Indonesia must do more to Protect Nationals from Mistreatment in Saudi Arabia

Indonesia must do more to Protect Nationals from Mistreatment in Saudi Arabia

Preeya Wattana and Noriko Watanabe

Modern Tokyo Times


The government of Indonesia must do more to protect migrants from this country that work in Saudi Arabia. After all, vast numbers of nationals from Indonesia seek work throughout the Gulf region and obviously Saudi Arabia appears attractive given the possible incomes that may be obtained. However, for many Indonesian nationals, and people from other countries, not all is what it appears. After all, labor laws are minimal, the legal system is brutal, racism is endemic (this reality exists in many nations) and abuse of migrant workers is often brushed under the carpet.

In recent times the brutality of the justice system based on Islamic Sharia law is clear for all Indonesian nationals to see. This applies to the beheading of two Indonesian nationals and the manor in which their killings were carried out. Therefore, President Joko “Jokowi” Widodo of Indonesia must do more to help Indonesian nationals working in Saudi Arabia.

If Saudi Arabia continues to abuse workers from other nations then clearly it is essential that countries must work together in order to solve the problem. Yet, if Saudi Arabia continues to be belligerent and continues to violate the rights of others then nations like Indonesia must do more.

Mathias Hariyadi, Asian News, reports The news of the death of Karni binti Medi Tarsim, originally from Brebes, in central Java, has caused deep shock and grief across the country. Civil society is in revolt and calling for justice and rights for its citizens abroad, from government and President Jokowi. Anis Hidayah, executive director of the Center for the care of migrants, says the news is “painful” and “hurts us, because Indonesian people. The Saudi government is really brutal, for having executed two migrant workers one after another.”

It is known that currently you have 26 Indonesian nationals on death row in Saudi Arabia and the worse is feared. Irrespective of the merits of the death penalty depending on each individual case – Indonesia also supports the death penalty – it is clear that conditions are extremely harsh. Also, one can only imagine the fear, alienation, abandonment and the feeling of complete isolation that befalls the individual who will soon perish under a Saudi sword in front of crowds.

Tama Salim and Dylan Amirio, The Jakarta Post, report: Barely a day after news hit that the Saudi Arabian government had carried out the execution of an Indonesian worker without prior notice to family members and the Indonesian government, another Indonesian was executed for an unpardonable crime.”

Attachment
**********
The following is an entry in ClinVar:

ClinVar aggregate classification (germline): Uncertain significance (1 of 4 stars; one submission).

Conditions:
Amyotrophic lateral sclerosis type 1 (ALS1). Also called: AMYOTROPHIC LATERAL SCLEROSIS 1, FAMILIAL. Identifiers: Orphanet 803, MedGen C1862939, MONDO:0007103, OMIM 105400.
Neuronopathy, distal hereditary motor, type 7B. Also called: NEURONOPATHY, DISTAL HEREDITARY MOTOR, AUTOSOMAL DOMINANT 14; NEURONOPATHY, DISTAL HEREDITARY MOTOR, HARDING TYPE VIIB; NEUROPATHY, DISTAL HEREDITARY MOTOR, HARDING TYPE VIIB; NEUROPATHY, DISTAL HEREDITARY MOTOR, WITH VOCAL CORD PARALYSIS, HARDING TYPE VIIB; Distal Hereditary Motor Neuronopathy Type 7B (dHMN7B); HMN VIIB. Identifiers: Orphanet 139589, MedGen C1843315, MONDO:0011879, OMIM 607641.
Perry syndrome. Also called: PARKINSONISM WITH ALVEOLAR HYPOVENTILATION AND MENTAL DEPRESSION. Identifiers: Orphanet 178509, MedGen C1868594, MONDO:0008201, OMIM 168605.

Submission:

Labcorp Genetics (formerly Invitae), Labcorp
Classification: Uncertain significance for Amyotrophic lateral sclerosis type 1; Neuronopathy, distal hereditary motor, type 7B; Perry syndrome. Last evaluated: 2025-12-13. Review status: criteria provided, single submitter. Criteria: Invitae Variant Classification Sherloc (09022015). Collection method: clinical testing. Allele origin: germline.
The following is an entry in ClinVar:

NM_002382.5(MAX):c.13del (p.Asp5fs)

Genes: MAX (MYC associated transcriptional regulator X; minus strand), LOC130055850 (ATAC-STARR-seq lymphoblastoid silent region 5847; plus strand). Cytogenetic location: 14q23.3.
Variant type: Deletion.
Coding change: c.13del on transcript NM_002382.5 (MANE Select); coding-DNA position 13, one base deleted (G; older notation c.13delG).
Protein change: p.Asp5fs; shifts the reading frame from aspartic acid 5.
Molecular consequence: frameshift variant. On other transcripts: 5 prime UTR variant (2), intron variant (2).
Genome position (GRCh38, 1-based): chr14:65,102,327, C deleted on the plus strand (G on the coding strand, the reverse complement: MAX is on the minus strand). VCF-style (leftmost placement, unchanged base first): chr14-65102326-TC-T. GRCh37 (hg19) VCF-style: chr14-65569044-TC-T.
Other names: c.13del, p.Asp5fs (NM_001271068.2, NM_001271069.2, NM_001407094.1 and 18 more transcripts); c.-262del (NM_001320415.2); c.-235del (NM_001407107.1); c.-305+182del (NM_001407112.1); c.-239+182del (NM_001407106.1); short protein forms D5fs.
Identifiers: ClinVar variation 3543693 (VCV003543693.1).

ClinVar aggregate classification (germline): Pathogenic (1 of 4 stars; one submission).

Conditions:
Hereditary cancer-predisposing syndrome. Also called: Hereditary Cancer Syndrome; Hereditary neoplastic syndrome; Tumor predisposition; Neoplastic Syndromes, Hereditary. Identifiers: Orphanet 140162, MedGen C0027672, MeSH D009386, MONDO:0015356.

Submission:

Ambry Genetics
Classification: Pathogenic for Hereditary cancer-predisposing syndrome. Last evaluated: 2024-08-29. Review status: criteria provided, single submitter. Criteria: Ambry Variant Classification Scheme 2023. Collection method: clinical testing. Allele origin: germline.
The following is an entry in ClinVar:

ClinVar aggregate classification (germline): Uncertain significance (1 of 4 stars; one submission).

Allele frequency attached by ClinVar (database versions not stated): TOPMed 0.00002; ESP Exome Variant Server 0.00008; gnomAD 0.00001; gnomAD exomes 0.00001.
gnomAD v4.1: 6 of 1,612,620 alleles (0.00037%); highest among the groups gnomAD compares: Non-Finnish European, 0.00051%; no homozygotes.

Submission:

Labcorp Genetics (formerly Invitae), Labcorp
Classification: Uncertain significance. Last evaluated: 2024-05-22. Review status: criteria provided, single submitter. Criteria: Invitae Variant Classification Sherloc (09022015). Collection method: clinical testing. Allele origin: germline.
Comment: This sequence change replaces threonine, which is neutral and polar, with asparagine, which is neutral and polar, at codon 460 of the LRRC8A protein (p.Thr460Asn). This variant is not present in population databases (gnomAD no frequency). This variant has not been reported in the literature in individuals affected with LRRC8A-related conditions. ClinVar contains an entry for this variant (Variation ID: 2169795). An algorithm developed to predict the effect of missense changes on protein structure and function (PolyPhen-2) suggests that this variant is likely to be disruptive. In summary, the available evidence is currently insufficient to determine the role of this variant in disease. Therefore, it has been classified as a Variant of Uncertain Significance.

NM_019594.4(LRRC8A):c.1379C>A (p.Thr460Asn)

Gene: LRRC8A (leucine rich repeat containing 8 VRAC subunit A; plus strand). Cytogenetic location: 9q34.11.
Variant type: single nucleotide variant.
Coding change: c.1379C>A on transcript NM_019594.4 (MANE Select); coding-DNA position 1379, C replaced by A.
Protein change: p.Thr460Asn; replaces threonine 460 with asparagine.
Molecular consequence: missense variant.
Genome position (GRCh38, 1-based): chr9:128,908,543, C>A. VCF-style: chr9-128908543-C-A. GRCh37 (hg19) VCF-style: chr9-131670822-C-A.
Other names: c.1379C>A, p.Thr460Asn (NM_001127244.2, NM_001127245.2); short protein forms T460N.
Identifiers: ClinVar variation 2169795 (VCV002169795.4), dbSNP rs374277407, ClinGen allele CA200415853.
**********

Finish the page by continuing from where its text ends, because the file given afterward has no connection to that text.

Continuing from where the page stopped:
They Jakarta Post continue “The head of the Agency for the Placement and Protection of Indonesian Migrant Workers (BNP2TKI), Nusron Wahid, said he regretted the lack of notification from Saudi Arabia to Indonesia before the execution of migrant worker Karni binti Medi Tarsim on Thursday morning Saudi time.”

Lee Jay Walker at Modern Tokyo Times says: “Recalling the Saudi Ambassador and limp comments by political leaders in Indonesia isn’t good enough. After all, it is clear that the legal system in Saudi Arabia isn’t based on equality when it applies to non-Muslims and Muslim migrants from the developing world. Indeed, many Indonesian nationals going through the Saudi legal system feel alienated and at the mercy of players that are outside their representation. Therefore, with vast numbers of migrants dying in nations like Qatar because of terrible working conditions, to lack of rights for nationals from nations like Indonesia throughout the Gulf region – alongside the beading of convicted citizens in Saudi Arabia – then much more must be done in order to protect fellow nationals.”


Modern Tokyo News is part of the Modern Tokyo Times group Modern Tokyo Times – International News and Japan News Modern Tokyo Times – Fashion Modern Tokyo News – Tokyo News and International News Global Security News – Geopolitics and Terrorism



Leave a Reply

Your email address will not be published. Required fields are marked *